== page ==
The Fujikawa Maru
Passenger cargo ship sitting upright. Aircraft parts, fuel drums, shells, guns and many artifacts in forward holds. Very interesting engine room and huge deck guns on bow and stern. Good coral growth and fish life.
This 433ft/131m, 6,938-ton Passenger-Cargo Ship was built in 1938 for the Toyo Kaiun Kisen Kaisha headquartered in Tokyo. The word ‘Maru’ designates a merchant vessel. The company had been steamship owners since 1898. It provided cargo and passenger services from the Orient to New York and South China in addition to general tramping in routes to North America, South America and India. In 1940, she was requisitioned by the Japanese Navy for use as an armed aircraft transport or ferry. The Fujikawa Maru was one of 10 merchant ships to be converted for this use and prior to the outbreak of war was based in Indo-China as part of Air Flotilla 22 under the command of the 11th Air Fleet. She was tasked for transportation duty including the delivery of planes and aircraft parts to island bases. She participated in the Midway operation, and also operated in the Aleutians, Rabaul, Tarawa, the Marshall Islands and Yokosuka.
In September 1943, she was nearly sunk heading from Truk to Kwajalein by a torpedo from the USS Permit, but she limped back to Truk Lagoon in three days, and was later repaired and returned to service in January 1944. A torpedo struck the renovated ship during Operation Hailstone Strike 3E-1 at 1420 hours by aircraft from the USS Bunker Hill. Photographs show the ship still afloat the next morning. Dive bombers from the USS Essex scored a direct hit with a 1,000 lb. bomb on the port quarter, and three near misses before the ship was reported to be on fire and smoking. The final attack was by two USS Monterey planes that reported a huge explosion from one or two of their torpedoes launched against the ship. The Fujikawa Maru finally went down early the next morning.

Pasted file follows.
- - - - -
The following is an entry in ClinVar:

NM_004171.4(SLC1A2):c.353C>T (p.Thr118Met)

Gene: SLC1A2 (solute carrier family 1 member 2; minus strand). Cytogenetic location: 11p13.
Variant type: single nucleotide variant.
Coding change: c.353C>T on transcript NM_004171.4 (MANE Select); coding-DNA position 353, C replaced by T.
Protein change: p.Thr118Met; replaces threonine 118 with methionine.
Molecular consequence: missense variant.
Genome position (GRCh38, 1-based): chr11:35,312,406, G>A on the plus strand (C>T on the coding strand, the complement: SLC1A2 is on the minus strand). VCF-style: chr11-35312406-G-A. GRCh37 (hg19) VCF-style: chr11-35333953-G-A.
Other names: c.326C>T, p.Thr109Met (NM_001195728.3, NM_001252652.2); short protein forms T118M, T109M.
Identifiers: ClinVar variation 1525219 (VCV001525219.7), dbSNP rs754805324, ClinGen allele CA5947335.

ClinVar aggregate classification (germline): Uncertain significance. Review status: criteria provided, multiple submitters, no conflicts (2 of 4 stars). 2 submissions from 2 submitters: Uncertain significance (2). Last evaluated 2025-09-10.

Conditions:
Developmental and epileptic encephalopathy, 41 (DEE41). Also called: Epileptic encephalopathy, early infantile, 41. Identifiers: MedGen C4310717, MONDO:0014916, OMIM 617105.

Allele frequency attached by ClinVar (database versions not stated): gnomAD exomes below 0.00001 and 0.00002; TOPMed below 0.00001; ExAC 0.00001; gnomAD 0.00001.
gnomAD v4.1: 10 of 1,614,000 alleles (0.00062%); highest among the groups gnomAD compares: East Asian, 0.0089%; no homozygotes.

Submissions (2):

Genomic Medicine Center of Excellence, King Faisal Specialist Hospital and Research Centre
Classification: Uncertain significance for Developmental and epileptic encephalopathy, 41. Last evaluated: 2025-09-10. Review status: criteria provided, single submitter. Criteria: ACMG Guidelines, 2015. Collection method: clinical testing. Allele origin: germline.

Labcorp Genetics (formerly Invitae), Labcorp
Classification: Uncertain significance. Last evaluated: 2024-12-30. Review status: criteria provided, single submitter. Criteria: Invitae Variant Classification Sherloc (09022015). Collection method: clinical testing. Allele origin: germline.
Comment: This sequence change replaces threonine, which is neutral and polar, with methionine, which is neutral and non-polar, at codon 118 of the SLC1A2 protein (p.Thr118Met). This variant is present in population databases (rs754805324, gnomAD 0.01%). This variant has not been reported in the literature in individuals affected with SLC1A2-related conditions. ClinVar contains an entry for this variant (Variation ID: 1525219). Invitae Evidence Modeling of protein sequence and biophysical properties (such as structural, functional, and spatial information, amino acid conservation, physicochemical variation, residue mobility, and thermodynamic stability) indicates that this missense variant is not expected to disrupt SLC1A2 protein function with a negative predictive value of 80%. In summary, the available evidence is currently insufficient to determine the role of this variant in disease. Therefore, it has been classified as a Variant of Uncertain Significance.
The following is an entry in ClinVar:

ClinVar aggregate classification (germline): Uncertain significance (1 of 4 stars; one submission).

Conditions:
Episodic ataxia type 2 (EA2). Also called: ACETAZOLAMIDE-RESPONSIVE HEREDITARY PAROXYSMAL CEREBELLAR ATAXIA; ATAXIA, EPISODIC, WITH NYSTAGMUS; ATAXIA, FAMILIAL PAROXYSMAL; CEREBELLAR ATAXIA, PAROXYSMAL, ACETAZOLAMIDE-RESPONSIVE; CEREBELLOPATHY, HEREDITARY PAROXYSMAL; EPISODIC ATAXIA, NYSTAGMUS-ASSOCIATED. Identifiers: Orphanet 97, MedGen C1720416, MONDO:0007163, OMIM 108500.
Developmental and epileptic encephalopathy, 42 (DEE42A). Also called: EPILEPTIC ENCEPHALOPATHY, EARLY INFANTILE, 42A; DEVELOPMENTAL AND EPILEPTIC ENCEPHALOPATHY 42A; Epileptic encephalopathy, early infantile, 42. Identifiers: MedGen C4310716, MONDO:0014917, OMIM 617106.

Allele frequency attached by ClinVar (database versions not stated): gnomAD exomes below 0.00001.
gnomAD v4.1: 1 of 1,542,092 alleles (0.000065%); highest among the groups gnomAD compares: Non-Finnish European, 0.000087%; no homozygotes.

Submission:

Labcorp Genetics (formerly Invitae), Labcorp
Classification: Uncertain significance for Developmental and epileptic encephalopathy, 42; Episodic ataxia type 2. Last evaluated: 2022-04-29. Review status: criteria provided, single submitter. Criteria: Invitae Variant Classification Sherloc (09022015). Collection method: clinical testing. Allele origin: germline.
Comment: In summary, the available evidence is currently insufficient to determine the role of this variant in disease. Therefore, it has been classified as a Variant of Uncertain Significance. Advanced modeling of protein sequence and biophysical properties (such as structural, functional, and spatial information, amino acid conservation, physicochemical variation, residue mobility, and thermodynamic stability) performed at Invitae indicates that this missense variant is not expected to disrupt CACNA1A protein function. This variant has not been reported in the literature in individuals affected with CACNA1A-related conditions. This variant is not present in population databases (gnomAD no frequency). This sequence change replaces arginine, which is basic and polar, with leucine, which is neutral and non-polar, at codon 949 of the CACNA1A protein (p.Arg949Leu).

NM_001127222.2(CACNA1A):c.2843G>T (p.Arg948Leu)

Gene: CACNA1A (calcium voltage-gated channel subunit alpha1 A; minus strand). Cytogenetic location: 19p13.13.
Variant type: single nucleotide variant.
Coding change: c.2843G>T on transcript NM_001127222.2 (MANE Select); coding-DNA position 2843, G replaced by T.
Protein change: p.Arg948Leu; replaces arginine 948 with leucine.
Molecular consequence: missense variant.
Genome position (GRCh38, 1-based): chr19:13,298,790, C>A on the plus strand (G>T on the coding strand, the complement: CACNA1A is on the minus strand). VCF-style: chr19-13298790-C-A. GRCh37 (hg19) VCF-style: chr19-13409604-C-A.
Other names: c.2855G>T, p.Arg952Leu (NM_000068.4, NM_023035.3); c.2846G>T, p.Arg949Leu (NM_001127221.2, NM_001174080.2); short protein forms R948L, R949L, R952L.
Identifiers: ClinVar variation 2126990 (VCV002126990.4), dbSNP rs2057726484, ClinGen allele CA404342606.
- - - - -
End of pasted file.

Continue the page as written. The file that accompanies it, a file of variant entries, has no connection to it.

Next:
For years, this wreck has been known as the “showcase wreck” and is associated with the best diving attractions. She rests on an even keel with a superstructure depth of 30ft/9m, deck at 60ft/18m and sea bottom at 110/33m. An encrusted prominent bow gun on a raised platform above the forecastle deck can be readily seen. This deck gun was produced by the British manufacturer, Elswick Ordnance Company for the Japanese Navy following the 1895 Sino-Japanese war. The builder’s plaque on the gun is still visible indicating its British manufacturer, serial number (12469) and the date it was made - 1899. The superstructure is readily accessible with pilothouse, baths, staterooms and galley. There are several Zero fighter plane fuselages and many other plane parts (belly tanks, propeller blades, wheels) in the forward holds along with large artillery shells. There is excellent access to the engine room and storage/work areas. Overall, there is an abundance of rich multi-colored corals and schools of reef fish that can be seen by divers.